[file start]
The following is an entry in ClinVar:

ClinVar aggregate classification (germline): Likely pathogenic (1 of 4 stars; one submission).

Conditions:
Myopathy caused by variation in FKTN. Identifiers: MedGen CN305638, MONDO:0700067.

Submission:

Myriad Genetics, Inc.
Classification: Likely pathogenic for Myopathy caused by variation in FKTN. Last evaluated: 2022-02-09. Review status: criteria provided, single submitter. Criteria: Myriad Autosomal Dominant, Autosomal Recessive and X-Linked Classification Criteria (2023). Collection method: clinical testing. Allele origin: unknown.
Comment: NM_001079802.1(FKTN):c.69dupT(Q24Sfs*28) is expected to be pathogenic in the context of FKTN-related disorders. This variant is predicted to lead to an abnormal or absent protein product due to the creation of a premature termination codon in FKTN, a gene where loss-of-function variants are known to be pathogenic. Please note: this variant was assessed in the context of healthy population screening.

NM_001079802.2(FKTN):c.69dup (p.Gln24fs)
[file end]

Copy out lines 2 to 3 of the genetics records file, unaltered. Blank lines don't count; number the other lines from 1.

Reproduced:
ClinVar aggregate classification (germline): Likely pathogenic (1 of 4 stars; one submission).

Conditions: